Although a short juice fast can be started at any time, it’s best to begin on a weekend or during a time when you can be sure to get adequate rest. The more rest, the better the results, as energy can be directed toward healing instead of toward other body functions.

Prepare for a fast on the day before solid food is stopped by making the last meal one of only fresh fruits and vegetables (some authorities recommend a full day of raw food to start a fast, even a juice fast).

Consume fresh juice for the next three to five days, ideally four 8 to 12-ounce glasses throughout the day. Virtually any fresh juice provides support for detoxification; however, some of the better juices to consume during a fast include pineapple-ginger; cranberry-apple; spinach-celery-kale-apple; kale-broccoli-cabbage-carrots-apple; and parsley-carrot-spinach-celery-tomato.

The ability to detoxify is one of the critical factors for health. It’s amazing just how well the body handles the constant onslaught of modern living. Periodic juice fasting, as well as a long-term approach to detoxification, can be used to support the body’s detoxification mechanisms.

More information on detoxing and juice fasts, including more than 150 recipes, are in The Complete Book of Juicing, Revised and Updated: Your Delicious Guide to Youthful Vitality (Clarkson Potter, January 2014).

September 3rd, 2013

Fruit Consumption REDUCES Risk for Type 2 Diabetes

Unknown

Introduction
While fruits are rich in fiber, antioxidants, and phytochemicals that provide considerable beneficial health effects, they also contain natural sugars that have the potential to stress blood sugar control. As a result, many people with diabetes strictly avoid fruit even though eating the right types of fruit has actually been shown to help improve blood sugar control.

While there is no question that fruits can have a high glycemic index and/or glycemic load, new data is showing that fruit consumption can positively influence blood sugar control regardless of their glycemic index and glycemic load values.

Background Data:
Previous studies examining the association between total fruit consumption, as well as the consumption of individual fruits or fruit groups, and the risk of type 2 diabetes have produced mixed results. The best results have been seen in studies focusing on:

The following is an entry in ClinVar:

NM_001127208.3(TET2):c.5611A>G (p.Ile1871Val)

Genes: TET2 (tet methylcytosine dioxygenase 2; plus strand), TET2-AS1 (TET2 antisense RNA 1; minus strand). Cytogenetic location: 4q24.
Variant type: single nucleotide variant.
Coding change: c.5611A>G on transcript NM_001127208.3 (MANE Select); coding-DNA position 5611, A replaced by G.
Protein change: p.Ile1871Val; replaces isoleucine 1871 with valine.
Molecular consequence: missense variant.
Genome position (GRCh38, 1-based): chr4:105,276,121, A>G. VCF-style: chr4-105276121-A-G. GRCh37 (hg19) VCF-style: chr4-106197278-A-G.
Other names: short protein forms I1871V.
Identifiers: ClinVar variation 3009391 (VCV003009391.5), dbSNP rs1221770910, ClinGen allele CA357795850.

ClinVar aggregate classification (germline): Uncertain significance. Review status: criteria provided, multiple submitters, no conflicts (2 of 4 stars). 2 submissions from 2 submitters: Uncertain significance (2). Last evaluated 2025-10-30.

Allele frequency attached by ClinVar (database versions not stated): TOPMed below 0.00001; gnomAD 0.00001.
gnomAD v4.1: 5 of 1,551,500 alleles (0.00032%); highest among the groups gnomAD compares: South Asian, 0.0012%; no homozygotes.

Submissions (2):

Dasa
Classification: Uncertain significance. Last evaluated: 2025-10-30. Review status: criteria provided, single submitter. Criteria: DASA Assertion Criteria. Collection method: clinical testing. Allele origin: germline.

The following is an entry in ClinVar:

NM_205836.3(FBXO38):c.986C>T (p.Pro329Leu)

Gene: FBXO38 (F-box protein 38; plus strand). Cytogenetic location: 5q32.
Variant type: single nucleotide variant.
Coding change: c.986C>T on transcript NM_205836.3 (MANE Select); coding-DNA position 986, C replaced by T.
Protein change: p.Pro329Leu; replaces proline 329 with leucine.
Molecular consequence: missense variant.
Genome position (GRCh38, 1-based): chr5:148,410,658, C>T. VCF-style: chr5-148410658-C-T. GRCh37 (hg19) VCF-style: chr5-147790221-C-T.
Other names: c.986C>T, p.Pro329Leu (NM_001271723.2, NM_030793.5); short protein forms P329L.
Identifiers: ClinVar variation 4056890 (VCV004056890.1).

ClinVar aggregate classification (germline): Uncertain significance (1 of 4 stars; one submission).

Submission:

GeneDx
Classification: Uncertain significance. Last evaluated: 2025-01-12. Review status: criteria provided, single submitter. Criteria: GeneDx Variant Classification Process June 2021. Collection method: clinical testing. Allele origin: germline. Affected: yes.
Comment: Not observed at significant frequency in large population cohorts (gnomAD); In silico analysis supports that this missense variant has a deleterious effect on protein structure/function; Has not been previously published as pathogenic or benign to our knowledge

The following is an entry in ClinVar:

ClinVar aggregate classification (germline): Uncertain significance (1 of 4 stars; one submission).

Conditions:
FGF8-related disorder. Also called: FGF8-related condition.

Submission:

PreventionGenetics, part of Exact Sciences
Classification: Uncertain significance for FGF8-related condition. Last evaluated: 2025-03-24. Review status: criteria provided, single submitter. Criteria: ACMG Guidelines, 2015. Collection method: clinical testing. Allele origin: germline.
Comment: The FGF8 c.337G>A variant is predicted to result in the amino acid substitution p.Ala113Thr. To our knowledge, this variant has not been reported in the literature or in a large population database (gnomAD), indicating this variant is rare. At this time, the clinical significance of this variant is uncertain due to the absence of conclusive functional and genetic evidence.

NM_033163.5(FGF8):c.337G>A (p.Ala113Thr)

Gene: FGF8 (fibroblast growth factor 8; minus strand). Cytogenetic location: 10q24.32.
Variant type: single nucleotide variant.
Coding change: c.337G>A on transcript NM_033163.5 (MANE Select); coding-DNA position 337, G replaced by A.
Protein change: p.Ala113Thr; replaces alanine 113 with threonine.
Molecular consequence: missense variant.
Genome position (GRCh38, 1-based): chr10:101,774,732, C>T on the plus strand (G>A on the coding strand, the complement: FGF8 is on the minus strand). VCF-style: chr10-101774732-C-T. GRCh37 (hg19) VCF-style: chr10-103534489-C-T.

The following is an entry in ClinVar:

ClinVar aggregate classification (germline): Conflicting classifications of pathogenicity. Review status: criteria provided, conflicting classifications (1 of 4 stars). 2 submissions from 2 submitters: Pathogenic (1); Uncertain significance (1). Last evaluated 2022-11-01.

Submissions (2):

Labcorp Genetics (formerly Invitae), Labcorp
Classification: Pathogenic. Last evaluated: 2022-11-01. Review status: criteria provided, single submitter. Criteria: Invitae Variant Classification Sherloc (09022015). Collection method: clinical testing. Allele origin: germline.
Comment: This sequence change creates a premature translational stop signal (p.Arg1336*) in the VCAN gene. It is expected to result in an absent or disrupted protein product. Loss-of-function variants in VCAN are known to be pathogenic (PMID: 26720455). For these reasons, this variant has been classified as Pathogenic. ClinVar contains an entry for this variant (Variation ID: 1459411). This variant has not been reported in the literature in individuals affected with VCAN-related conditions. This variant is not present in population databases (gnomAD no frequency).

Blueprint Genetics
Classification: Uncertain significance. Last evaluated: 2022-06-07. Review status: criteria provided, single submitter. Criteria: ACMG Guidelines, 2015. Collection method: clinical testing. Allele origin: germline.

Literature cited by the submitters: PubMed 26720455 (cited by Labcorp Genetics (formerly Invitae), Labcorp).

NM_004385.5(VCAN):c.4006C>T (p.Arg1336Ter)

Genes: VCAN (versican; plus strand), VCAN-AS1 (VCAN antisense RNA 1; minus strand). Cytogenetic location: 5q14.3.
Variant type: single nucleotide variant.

• Anthocyanin rich fruits (e.g., blueberries, dark grapes, strawberries, and apples)
  • Chlorogenic acid containing fruit (prunes, peaches, plums, apricots, and apples)
  • Grapefruit (due to its high content of the flavonoid naringin)

What these positive studies indicate is that specific fruit exert benefits in helping to improve blood sugar control due to the various phytochemicals they possess.

New Data:
Researchers from the Harvard School of Public Health examined dietary data from 66,105 women from the Nurses’ Health Study I; 85,104 women from the Nurses’ Health Study II; and 36,173 men from the Health Professionals Follow-up Study. These subjects were free of major chronic diseases at baseline in these studies. The main outcome measure was the development of type 2 diabetes.
Read More


Or you may wish to print this helpful article:[print-me]

When the researchers looked at the risk of developing diabetes and the consumption of three whole fruit servings per week of different fruit from pooled data from these very large studies they found the following risk levels:

26% reduced risk for blueberries
12% reduced risk for grapes and raisins
7% reduced risk for apples and pears
5% reduced risk for bananas
5% reduced risk for grapefruit
10% increased risk for cantaloupe

Diabetes risk was neutral for peaches, plums, apricots, prunes, oranges, and strawberries. These fruit neither increased or decreased the risk of type 2 diabetes. However, when the impact of eating three servings of these fruit was compared with the same amount of fruit juice per week, they were shown to be significantly protective. Simply switching out fruit juice for whole fruit significantly reduced the risk for diabetes (7% lower risk overall for any whole fruit and as much as 33% lower risk for blueberries).